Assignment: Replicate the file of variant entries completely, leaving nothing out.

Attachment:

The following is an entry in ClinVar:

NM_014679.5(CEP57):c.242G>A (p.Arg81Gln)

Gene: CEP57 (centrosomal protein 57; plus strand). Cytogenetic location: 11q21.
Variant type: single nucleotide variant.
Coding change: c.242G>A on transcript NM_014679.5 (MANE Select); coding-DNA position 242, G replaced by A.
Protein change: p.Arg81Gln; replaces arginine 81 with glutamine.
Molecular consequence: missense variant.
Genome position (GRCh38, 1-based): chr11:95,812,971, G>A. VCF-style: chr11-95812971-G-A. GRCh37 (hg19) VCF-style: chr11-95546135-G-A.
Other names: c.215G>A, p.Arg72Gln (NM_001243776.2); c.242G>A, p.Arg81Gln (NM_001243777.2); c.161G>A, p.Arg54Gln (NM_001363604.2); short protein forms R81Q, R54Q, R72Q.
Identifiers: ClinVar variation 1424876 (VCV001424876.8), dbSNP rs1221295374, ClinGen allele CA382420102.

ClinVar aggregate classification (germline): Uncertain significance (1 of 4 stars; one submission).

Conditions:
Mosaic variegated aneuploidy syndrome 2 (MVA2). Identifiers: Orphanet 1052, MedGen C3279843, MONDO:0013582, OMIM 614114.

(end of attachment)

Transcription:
The following is an entry in ClinVar:

NM_014679.5(CEP57):c.242G>A (p.Arg81Gln)

Gene: CEP57 (centrosomal protein 57; plus strand). Cytogenetic location: 11q21.
Variant type: single nucleotide variant.
Coding change: c.242G>A on transcript NM_014679.5 (MANE Select); coding-DNA position 242, G replaced by A.
Protein change: p.Arg81Gln; replaces arginine 81 with glutamine.
Molecular consequence: missense variant.
Genome position (GRCh38, 1-based): chr11:95,812,971, G>A. VCF-style: chr11-95812971-G-A. GRCh37 (hg19) VCF-style: chr11-95546135-G-A.
Other names: c.215G>A, p.Arg72Gln (NM_001243776.2); c.242G>A, p.Arg81Gln (NM_001243777.2); c.161G>A, p.Arg54Gln (NM_001363604.2); short protein forms R81Q, R54Q, R72Q.
Identifiers: ClinVar variation 1424876 (VCV001424876.8), dbSNP rs1221295374, ClinGen allele CA382420102.

ClinVar aggregate classification (germline): Uncertain significance (1 of 4 stars; one submission).

Conditions:
Mosaic variegated aneuploidy syndrome 2 (MVA2). Identifiers: Orphanet 1052, MedGen C3279843, MONDO:0013582, OMIM 614114.